History

What was the name of a soldier who keeps watch for enemies?

567

Top Answer
User Avatar
Wiki User
Answered
2011-06-13 22:52:23
2011-06-13 22:52:23

Sometimes, people call the soldiers who keep watch for enemies Sentries or lookouts.

001
๐Ÿ™
0
๐Ÿคจ
0
๐Ÿ˜ฎ
0
๐Ÿ˜‚
0

Related Questions


It could be a sentry, someone posted as a guard. Lookouts are used in some locations. Listening posts are often positions out in front of the lines to keep tabs on the enemy.

A sentry is a name for a soldier on guard.

The scientific name for the soldier fly is Hermetia illucens.

A soldier that receives a commission is an Officer.

A Confederate soldier that was a southerner soilder .

Soldier Graham's birth name is Hubert H. Graham.

The name of the restaurant in soldier x is Kuche Apfelsine or Orange Kitchen

An ancient Greek foot soldier was called a hoplite.

A Yankee soldier was a union soldier during the American civil war and later a general name given to any American soldier.

Then she keeps her maiden name. It is tradition and not compulsory to change it in most jurisdictions.

The Shirelles had a hit with 'Soldier Boy' in 1962.

The name Harman means "soldier".

A person who keeps bees is a Beekeeper or Apiarist.

The Latin name for a soldier is "miles" -- a generic term. As Latin is a language that is specific about things, a foot soldier would be a "miles gregarius" or a "miles pedes", a cavlary soldier was a "miles eques" and a marine was a "miles classicus".The Latin name for a soldier is "miles" -- a generic term. As Latin is a language that is specific about things, a foot soldier would be a "miles gregarius" or a "miles pedes", a cavlary soldier was a "miles eques" and a marine was a "miles classicus".The Latin name for a soldier is "miles" -- a generic term. As Latin is a language that is specific about things, a foot soldier would be a "miles gregarius" or a "miles pedes", a cavlary soldier was a "miles eques" and a marine was a "miles classicus".The Latin name for a soldier is "miles" -- a generic term. As Latin is a language that is specific about things, a foot soldier would be a "miles gregarius" or a "miles pedes", a cavlary soldier was a "miles eques" and a marine was a "miles classicus".The Latin name for a soldier is "miles" -- a generic term. As Latin is a language that is specific about things, a foot soldier would be a "miles gregarius" or a "miles pedes", a cavlary soldier was a "miles eques" and a marine was a "miles classicus".The Latin name for a soldier is "miles" -- a generic term. As Latin is a language that is specific about things, a foot soldier would be a "miles gregarius" or a "miles pedes", a cavlary soldier was a "miles eques" and a marine was a "miles classicus".The Latin name for a soldier is "miles" -- a generic term. As Latin is a language that is specific about things, a foot soldier would be a "miles gregarius" or a "miles pedes", a cavlary soldier was a "miles eques" and a marine was a "miles classicus".The Latin name for a soldier is "miles" -- a generic term. As Latin is a language that is specific about things, a foot soldier would be a "miles gregarius" or a "miles pedes", a cavlary soldier was a "miles eques" and a marine was a "miles classicus".The Latin name for a soldier is "miles" -- a generic term. As Latin is a language that is specific about things, a foot soldier would be a "miles gregarius" or a "miles pedes", a cavlary soldier was a "miles eques" and a marine was a "miles classicus".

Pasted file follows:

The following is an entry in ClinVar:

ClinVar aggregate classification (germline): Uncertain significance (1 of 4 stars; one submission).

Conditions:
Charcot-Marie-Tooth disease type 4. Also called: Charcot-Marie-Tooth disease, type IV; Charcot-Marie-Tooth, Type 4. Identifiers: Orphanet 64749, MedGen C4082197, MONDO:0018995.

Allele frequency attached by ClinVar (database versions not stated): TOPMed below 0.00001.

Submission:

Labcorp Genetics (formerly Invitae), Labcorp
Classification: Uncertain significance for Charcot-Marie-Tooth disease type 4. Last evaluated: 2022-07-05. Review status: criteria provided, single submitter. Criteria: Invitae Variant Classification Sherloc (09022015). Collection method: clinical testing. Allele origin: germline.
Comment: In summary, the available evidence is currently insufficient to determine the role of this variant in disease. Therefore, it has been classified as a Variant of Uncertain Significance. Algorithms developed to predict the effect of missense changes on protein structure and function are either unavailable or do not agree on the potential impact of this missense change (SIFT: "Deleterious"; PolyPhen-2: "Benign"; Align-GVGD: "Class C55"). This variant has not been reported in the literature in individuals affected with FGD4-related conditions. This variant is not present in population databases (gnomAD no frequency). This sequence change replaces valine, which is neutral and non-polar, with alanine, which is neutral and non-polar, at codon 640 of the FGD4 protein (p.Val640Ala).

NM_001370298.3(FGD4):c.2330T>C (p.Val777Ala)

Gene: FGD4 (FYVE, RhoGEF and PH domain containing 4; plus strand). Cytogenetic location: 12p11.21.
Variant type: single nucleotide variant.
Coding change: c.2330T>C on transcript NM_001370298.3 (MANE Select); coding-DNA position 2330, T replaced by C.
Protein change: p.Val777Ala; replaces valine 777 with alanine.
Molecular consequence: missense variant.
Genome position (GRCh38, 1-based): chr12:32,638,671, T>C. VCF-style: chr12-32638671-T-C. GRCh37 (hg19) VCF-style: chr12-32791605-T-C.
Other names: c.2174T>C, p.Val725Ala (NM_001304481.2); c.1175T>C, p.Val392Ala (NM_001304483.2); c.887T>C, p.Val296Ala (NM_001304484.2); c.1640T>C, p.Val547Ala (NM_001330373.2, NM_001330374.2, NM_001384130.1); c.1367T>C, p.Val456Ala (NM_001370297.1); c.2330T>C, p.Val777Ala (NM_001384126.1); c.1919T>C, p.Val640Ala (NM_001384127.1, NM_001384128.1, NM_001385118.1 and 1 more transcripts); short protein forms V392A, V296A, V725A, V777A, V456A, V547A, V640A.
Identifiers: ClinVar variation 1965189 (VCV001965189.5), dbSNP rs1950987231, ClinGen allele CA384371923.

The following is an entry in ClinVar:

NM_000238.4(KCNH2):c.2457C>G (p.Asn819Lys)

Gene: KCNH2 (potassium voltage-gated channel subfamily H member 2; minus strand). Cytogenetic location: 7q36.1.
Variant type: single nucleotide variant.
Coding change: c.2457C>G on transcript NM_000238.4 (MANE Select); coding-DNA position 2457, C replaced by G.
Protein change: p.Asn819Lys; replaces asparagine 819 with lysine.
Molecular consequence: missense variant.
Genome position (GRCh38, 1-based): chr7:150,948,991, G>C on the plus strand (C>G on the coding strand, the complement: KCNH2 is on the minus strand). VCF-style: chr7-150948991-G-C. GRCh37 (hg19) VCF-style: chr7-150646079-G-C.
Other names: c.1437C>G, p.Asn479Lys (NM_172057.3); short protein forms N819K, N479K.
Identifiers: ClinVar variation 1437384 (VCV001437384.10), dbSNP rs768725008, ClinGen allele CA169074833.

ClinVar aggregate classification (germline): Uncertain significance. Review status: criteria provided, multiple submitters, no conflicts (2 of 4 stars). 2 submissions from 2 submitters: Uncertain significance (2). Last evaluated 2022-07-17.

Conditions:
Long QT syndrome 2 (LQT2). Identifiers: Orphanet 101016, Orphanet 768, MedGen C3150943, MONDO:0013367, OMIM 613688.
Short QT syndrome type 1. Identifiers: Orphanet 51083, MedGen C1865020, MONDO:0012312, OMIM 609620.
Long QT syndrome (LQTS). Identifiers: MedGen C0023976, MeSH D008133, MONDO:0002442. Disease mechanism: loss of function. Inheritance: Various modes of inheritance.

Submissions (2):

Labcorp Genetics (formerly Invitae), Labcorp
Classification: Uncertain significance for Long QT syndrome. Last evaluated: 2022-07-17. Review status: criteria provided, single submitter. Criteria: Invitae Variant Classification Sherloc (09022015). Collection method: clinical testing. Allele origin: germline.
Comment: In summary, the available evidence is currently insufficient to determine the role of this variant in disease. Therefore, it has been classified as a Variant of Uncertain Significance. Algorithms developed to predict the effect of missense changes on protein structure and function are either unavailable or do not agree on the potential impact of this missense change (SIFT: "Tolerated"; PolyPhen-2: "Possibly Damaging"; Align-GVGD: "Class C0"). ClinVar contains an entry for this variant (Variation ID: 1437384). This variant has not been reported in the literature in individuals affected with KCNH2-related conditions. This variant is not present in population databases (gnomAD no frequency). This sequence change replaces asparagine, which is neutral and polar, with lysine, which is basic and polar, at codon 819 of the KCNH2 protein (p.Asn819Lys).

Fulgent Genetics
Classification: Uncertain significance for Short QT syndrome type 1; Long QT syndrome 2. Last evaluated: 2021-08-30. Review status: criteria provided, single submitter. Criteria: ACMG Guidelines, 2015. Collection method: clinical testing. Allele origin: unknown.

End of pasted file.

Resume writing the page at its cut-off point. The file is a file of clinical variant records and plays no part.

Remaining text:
humans and hunting dogs this is because many group associations have this as a hobby, people with dogs go hunting for foxes search it up seen as i have forgot the name of it

Mili is an Italian equivalent of 'soldier' as a feminine name. The word actually is a shortened form of 'militante' or of 'militare'. Both terms include 'soldier' among their possible translations. The word is pronounced 'MEE-lee'.

you can watch my name is earl at tbs.com


Copyright ยฉ 2020 Multiply Media, LLC. All Rights Reserved. The material on this site can not be reproduced, distributed, transmitted, cached or otherwise used, except with prior written permission of Multiply.